Shoulder Arthroscopy

Trauma or overuse can cause the shoulder’s soft tissues (ligaments, tendons, muscles and cartilage) to stretch or tear to the point where they can no longer provide the necessary support. A feeling of “looseness” may develop and the shoulder may “pop out” with some activities such as work, sports, or sleep.

Shoulder arthroscopy is performed under sterile conditions following an injection of a local anesthetic into the joint and/or general anesthesia.

A small incision is made to introduce a cannula with tubing attached. This tubing is connected to bags of saline used to irrigate and fill the joint space for better viewing. It also distends the joint space, allowing for easier passage of instruments. A second small incision is made to insert the arthroscope, which is attached to a camera and light source. These, in turn are attached to a video monitor to view and record the findings. Pictures may be taken and saved for later reference. A third incision may be made to introduce instruments for repair and to correct injuries. They may also correct tears and remove loose bodies.





For more information about Shoulder Arthroscopy, or to schedule an appointment, please complete our online form or call 559-432-3374.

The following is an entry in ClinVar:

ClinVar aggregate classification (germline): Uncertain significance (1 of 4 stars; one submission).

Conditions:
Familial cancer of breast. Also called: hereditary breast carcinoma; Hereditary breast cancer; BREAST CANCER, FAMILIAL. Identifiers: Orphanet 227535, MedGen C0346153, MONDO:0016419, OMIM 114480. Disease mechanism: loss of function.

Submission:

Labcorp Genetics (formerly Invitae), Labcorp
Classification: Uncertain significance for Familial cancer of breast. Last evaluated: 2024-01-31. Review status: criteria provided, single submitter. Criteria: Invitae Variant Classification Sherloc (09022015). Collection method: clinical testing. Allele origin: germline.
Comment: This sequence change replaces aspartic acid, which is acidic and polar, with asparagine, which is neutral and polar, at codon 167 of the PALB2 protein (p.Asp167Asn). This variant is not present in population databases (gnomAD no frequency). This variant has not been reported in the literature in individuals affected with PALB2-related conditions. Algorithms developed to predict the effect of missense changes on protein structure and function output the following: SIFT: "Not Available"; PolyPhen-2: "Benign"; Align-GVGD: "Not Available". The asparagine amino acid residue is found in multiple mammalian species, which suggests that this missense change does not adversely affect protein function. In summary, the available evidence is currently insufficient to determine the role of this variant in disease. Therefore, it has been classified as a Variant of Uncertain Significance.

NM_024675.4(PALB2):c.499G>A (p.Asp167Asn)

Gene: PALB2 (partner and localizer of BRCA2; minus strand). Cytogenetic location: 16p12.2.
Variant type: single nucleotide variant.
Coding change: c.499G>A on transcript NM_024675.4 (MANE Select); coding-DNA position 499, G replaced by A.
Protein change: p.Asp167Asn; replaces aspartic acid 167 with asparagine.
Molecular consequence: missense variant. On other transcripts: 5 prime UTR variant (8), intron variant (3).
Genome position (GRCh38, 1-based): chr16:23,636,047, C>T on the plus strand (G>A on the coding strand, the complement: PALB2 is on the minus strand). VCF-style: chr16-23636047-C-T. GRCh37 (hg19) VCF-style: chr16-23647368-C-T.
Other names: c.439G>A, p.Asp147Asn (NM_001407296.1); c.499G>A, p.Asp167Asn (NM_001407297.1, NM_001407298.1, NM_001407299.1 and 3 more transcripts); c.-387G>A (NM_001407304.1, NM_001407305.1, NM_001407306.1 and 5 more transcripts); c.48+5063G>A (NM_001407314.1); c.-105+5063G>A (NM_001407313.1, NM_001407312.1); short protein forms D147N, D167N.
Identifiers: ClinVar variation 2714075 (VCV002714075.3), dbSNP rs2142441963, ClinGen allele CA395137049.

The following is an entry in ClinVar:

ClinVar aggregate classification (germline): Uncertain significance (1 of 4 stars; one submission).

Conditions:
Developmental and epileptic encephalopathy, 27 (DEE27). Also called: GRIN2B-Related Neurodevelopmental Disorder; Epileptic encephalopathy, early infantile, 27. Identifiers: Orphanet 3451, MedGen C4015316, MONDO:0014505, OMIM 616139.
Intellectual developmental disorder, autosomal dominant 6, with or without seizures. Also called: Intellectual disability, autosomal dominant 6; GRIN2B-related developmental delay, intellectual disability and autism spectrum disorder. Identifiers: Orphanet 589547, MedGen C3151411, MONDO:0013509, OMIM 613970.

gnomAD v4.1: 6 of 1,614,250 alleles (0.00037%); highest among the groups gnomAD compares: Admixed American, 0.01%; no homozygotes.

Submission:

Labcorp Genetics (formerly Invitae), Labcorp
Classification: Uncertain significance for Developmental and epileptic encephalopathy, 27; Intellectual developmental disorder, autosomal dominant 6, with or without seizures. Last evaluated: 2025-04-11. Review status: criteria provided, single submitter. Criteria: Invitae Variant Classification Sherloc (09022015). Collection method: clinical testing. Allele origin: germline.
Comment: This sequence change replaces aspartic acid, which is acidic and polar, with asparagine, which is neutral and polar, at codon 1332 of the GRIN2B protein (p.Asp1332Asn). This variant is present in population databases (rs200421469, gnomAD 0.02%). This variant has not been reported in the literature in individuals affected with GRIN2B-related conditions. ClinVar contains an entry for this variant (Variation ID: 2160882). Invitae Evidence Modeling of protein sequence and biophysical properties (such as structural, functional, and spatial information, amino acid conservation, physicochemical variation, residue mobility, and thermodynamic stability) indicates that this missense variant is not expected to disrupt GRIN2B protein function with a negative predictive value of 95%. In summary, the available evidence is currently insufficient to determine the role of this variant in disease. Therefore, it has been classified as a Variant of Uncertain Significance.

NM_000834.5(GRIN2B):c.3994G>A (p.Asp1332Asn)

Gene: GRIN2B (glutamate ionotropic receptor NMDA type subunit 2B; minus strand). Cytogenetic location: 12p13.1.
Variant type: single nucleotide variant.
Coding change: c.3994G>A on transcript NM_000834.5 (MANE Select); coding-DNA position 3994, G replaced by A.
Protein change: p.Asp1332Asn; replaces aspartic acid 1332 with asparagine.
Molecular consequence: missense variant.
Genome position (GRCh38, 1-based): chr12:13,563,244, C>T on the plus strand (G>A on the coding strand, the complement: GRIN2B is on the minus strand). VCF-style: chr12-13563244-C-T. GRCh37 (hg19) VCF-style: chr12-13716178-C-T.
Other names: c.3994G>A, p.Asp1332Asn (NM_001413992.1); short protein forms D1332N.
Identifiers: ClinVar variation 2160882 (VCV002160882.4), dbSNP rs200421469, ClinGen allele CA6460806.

Meet Robert Mochizuki, MD

Robert Mochizuki, MD, has more than 25 years of experience as an orthopedic surgeon, with an impressive resume and education. He graduated Magna Cum Laude from California State University, Fresno as a member of Phi Kappa Phi honor society with a degree in chemistry. From there, Dr. Mochizuki went on to medical school at University of Nebraska, where he was a member of Alpha Omega Alpha, awarded several scholarships, recognized for his excellence in biochemistry, and eventually graduated first in his class.


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Testimonials

Dr Mochizuki is very patient and knowledgeable. He explain everything regarding your particular condition that is easy to under stand. He also answers all of your questions. He is an excellent surgeon. I had a total knee replacement over 8 years ago and is still working full time as a nurse. I also had an… Read More »

Valerie W.

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